ARC Review – Gae Polisner’s The Memory of ThingsThe Memory of Things by Gae Polisner
four-half-stars
Published by St. Martin's Griffin on September 6th 2016
Genres: Contemporary Fiction, Young Adult Fiction
Pages: 288
Source: Goodreads
Amazon
Goodreads

FTC Disclosure: I received a complimentary copy of this book from Goodreads. All opinions are my own.

Goodreads Synopsis:

The powerful story of two teenagers finding friendship, comfort, and first love in the days following 9/11 as their fractured city tries to put itself back together.

On the morning of September 11, 2001, sixteen-year-old Kyle Donohue watches the first twin tower come down from the window of Stuyvesant High School. Moments later, terrified and fleeing home to safety across the Brooklyn Bridge, he stumbles across a girl perched in the shadows. She is covered in ash and wearing a pair of costume wings. With his mother and sister in California and unable to reach his father, a New York City detective likely on his way to the disaster, Kyle makes the split-second decision to bring the girl home. What follows is their story, told in alternating points of view, as Kyle tries to unravel the mystery of the girl so he can return her to her family. But what if the girl has forgotten everything, even her own name? And what if the more Kyle gets to know her, the less he wants her to go home? The Memory of Things tells a stunning story of friendship and first love and of carrying on with our day-to-day living in the midst of world-changing tragedy and unforgettable pain—it tells a story of hope.

My Review: 

Gae Polisner’s The Memory of Things is an incredible book that revolves around the horrific events of September 11th. I have to admit I was a little nervous going into the book since this is such a sensitive topic, but was ultimately very pleased with Polisner’s respectful handling of it.  Although it was sometimes painful to read because it brings back so many terrifying memories that we all felt that day and for so long afterwards, The Memory of Things is also a moving and ultimately uplifting story that shows the strength of Americans, and especially that of New Yorkers, to rise up and keep going in the face of something that could have brought us to our knees as a country.

One aspect I loved most about The Memory of Things is the way Polisner presents the story using a dual narrative perspective. Her writing is beautiful, lyrical in fact, and I like that she puts us inside the minds of these two teenagers, Kyle and the girl he finds on the Brooklyn Bridge as he is evacuating out of lower Manhattan.  When Kyle discovers the girl crouched on the bridge, she doesn’t know who she is and appears to be suffering from either shock or amnesia.  The way Polisner distinguishes between Kyle’s point of view and the girl’s is unique as well.  Kyle’s perspective is presented in pretty straightforward prose, but as we switch to the girl’s perspective, we are suddenly presented with a more poetic style – fragmented memories, broken thoughts and powerful, sometimes disturbing, images all swirled together.  We alternate between the two perspectives throughout the novel and as then the girl starts to remember more and more details about who she is, Polisner adjusts her writing style to reflect that shift – the girl’s thoughts become more coherent and cohesive, the broken images and memories start to come together, and the language shifts to a more prose-like state, although still quite poetic.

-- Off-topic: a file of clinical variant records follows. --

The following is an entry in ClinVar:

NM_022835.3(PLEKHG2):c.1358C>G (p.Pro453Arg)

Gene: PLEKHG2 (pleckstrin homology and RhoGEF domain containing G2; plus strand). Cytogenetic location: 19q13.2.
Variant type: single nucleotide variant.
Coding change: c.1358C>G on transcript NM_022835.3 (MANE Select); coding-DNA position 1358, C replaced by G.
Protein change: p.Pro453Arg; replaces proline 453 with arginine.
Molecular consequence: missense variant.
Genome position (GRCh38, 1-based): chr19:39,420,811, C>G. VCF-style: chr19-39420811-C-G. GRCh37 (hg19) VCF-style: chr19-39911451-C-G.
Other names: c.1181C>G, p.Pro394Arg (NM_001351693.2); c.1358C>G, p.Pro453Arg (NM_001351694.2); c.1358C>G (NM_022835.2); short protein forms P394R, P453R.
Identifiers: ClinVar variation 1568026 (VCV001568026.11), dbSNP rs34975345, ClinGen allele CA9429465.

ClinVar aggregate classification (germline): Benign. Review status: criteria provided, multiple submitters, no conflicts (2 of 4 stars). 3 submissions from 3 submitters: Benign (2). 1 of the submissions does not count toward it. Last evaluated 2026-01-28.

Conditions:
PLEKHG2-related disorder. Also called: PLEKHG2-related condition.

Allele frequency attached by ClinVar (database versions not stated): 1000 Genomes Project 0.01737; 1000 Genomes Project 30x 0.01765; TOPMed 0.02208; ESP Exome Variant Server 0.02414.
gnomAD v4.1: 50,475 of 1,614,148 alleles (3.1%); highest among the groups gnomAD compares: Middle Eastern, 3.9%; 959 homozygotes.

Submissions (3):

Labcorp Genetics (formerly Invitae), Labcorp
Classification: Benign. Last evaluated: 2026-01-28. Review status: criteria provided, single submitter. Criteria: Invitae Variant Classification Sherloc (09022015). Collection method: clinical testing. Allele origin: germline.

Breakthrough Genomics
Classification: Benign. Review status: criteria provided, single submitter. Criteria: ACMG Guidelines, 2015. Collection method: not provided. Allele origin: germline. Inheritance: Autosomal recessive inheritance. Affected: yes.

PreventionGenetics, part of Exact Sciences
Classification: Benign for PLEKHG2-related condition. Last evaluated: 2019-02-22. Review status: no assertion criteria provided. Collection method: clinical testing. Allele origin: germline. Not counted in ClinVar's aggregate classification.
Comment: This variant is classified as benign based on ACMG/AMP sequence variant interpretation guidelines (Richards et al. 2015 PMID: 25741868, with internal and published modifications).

Another quality I loved about this book is that even though it is technically a book about 9/11, the tragedy itself is not the primary focus.  The Memory of Things is really more of a coming of age story and it’s also a story about strength, hope, resiliency, friendship, and about finding out who you are when times are tough or uncertain.  Kyle is confronted by the real possibility that he may have lost his entire family and has to figure out what he’s going to do if that turns out to be the case. In particular, he has a handicapped uncle living with him who needs to be cared for and so he really has to step up and be the man of the house while he waits to find out if his family is okay.  In many ways, Kyle learns that he is much stronger than he ever would have given himself credit for prior to 9/11. Kyle’s uncle is partially paralyzed from a recent accident and can do very little for himself. Showing  maturity beyond his years, Kyle takes over the responsibility of getting his uncle out of bed and to the bathroom and assists him in there as needed, then helps to get him dressed and fed and otherwise cared for.

In addition to taking over the primary caregiver role at home, Kyle also befriends the young lady he brought into his home in the aftermath of the terrorist attack.  She can remember nothing about herself aside from bits and pieces of broken memories – ballet movements, swimming in the ocean, brief flashes of her parents, all of these interspersed with horrid images that she witnessed the morning of 9/11.  Kyle doesn’t want to just send her back out on the streets but also hates the idea of just dumping her at a hospital or at a police station in hopes that someone claims her.  So he makes the decision to allow her to stay with him. In some ways I think he does it as much for himself as he does for her. Trying to help her remember who she is gives him something to focus on and helps him stay fairly grounded, considering all that is going on just outside their door.  In the short time they are together, Kyle and the girl grow quite close – close enough that Kyle considers the possibility that he’s falling in love with her.  I think it’s more the need to make some kind of a human connection – something life affirming in the face of all of the lives that were lost that day, but whatever it was for them, the bond between them was quite touching and I think it served to help them get through those first few terrifying days after the tragedy as they waited and hoped to be reunited with their loved ones.